This shouldn’t be much of a factor in this fight. Bisping mentioned in an interview he will try to take Silva to the ground but that is easier said than done as Silva has fantastic defensive wrestling. Both fighters rarely shoot for takedowns but Bisping is more likely to try especially if he finds himself being outgunned on the feet.

GRAPPLING & SUBMISSIONS

This shouldn’t play a big role in the fight either unless it’s grappling in the clinch or up against the cage. Silva is deceptively strong and has the Muay Thai background to bully most opponents in the clinch. Bisping will handle himself up close however. If there is a submission it will most likely come from Silva although Bisping has proven very difficult to submit unless Silva stuns him with a strike and finishes him off — that’s how Luke Rockhold did it when Bisping suffered the only submission loss of his career.

CARDIO & CONDITIONING

Cardio has not been a major issue for either fighter but their styles may have something to do about that. Silva hasn’t shown exhaustion in most of his fights because he’s very meticulous in using energy, only throwing strikes when necessary and his elite takedown defence usually prevents him from getting into draining battles in the clinch or on the ground unless he’s up against a strong wrestler like Sonnen or Weidman.

Bisping on the other hand is a cardio freak as evidenced by his heavy volume fighting style and relentless pace. Bisping is constantly moving, throws combinations and looks to attack his opponent even in the championship rounds. He has shown a tendency to slow down in a few of his recent fights, though, which could be due to age and a fading chin but he should still be able to push a good pace for the majority of this fight.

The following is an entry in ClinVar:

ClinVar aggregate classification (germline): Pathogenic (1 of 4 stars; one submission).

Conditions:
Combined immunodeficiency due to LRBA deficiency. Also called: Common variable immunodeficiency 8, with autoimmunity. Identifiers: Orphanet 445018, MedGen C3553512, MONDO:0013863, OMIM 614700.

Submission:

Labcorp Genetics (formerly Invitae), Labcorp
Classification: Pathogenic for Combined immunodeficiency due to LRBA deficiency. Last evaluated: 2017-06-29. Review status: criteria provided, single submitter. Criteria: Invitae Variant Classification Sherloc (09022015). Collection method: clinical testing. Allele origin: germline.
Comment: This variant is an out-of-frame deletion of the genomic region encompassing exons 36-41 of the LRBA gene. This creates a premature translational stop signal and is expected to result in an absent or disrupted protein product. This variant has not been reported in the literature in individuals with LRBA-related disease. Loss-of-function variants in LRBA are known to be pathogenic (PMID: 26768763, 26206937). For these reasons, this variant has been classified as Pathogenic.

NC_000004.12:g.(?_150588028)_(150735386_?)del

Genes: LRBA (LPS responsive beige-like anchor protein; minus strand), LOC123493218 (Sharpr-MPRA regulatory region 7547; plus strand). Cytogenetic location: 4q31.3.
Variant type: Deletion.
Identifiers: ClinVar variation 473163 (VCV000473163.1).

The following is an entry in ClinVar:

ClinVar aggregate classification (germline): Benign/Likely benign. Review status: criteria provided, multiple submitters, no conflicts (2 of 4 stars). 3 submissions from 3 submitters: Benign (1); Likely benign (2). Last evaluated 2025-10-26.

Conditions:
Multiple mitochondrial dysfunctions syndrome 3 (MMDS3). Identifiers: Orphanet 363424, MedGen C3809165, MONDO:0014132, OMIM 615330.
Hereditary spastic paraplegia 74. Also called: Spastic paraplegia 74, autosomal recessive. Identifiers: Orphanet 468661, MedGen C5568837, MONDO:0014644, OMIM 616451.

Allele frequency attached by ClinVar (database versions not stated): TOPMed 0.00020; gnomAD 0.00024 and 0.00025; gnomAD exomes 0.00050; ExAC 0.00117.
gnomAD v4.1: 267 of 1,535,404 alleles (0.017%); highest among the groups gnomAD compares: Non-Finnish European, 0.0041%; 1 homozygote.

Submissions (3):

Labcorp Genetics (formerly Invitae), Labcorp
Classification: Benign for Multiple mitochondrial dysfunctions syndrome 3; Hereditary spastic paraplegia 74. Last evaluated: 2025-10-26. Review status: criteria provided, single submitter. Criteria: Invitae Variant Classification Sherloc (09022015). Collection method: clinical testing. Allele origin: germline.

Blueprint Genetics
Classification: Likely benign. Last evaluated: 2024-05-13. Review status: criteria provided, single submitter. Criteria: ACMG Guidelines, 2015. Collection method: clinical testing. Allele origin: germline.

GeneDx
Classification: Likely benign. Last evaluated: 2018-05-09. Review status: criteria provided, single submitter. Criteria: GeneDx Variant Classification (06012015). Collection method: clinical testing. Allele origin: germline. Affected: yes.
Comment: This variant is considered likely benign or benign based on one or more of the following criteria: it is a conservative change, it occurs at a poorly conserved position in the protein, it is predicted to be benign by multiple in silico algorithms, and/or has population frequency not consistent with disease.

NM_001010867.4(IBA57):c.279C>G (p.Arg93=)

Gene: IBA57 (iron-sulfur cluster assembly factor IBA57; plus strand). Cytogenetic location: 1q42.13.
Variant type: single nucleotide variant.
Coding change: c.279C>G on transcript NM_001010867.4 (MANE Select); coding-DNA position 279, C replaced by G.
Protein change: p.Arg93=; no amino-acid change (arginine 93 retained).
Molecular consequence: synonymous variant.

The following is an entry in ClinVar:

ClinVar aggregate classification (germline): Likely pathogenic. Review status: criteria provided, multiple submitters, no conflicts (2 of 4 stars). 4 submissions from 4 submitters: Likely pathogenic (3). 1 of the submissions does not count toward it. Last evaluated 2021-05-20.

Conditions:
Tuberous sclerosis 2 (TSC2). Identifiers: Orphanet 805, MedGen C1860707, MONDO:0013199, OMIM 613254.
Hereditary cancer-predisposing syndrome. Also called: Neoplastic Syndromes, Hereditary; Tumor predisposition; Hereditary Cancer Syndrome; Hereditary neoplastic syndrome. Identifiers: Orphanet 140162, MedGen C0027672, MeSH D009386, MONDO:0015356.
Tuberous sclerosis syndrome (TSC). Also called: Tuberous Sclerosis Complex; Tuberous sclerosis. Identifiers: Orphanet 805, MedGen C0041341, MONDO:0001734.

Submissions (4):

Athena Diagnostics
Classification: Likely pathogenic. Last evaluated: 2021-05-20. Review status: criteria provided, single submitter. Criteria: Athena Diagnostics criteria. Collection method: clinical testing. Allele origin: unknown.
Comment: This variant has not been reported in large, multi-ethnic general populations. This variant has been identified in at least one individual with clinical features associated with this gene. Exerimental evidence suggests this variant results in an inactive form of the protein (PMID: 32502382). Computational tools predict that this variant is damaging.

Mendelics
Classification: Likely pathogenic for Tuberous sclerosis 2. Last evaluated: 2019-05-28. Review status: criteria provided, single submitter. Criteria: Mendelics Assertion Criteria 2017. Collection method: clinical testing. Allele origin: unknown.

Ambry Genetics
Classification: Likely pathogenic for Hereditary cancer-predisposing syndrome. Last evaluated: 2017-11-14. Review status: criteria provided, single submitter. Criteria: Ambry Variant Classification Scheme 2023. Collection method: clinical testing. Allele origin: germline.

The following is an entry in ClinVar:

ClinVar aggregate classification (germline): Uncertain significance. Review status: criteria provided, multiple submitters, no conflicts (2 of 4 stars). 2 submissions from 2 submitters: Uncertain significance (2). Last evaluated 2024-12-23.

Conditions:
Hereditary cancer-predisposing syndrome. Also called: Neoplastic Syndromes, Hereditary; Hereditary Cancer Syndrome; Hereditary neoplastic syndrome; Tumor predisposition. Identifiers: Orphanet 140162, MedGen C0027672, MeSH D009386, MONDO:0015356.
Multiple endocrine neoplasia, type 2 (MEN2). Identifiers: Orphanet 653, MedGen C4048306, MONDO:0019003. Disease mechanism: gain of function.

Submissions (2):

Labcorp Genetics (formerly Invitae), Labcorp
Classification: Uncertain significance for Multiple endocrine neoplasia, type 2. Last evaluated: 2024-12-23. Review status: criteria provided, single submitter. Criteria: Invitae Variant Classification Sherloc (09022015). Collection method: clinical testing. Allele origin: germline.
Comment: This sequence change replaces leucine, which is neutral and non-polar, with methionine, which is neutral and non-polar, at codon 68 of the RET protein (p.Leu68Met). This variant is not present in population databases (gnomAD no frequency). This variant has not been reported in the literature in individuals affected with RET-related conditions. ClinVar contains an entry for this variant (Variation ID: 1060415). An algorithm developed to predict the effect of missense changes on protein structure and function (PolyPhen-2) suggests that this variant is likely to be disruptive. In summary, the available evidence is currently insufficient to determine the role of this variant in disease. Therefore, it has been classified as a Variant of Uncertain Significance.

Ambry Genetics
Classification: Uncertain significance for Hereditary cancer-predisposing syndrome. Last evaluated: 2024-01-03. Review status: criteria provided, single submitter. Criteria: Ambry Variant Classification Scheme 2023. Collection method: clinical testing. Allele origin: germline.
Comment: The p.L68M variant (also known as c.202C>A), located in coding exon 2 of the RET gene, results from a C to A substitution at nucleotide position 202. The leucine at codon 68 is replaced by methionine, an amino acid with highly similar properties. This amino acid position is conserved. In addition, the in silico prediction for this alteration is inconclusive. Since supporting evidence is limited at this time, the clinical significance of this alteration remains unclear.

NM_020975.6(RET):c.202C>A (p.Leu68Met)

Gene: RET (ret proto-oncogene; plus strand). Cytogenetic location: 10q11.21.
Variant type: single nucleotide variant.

SIZE & ATHLETICISM

When standing face-to-face, Silva and Bisping look similar in size, but Silva will have a reach advantage. Silva also has the athletic edge but Bisping is the younger fighter. Silva, despite being 40, is quicker, stronger and more flexible.

FIGHTER MENTALITY

This has to be the x-factor heading into this fight. If this fight had taken place two years ago, Silva would no doubt be a massive favourite but a lot has changed for Silva since 2012. The once-dominant UFC champion has fallen on difficult times. Back-to-back losses to former champion Chris Weidman and now coming off an embarrassing PED scandal following his fight with Nick Diaz where he looked slow and tentative. There are also many questions surrounding how long Silva had been using steroids and if his earlier successes can be attributed to this (he had never failed a drug test in his UFC career prior to the Diaz fight). In any case, it’s difficult to gauge how Silva will look in London from both a mental and physical standpoint. Bisping should be his typical self: brash, cocky and focused.

BETTING ODDS

Silva is as high as a -320 favourite while the comeback on Bisping is as high as +269 as of Thursday. The odds Silva finishes the fight inside the the distance is around -140. It’s worth noting is that only once in all of Bisping’s 24 UFC fights has the underdog won (it was when Tim Kennedy beat him in 2014).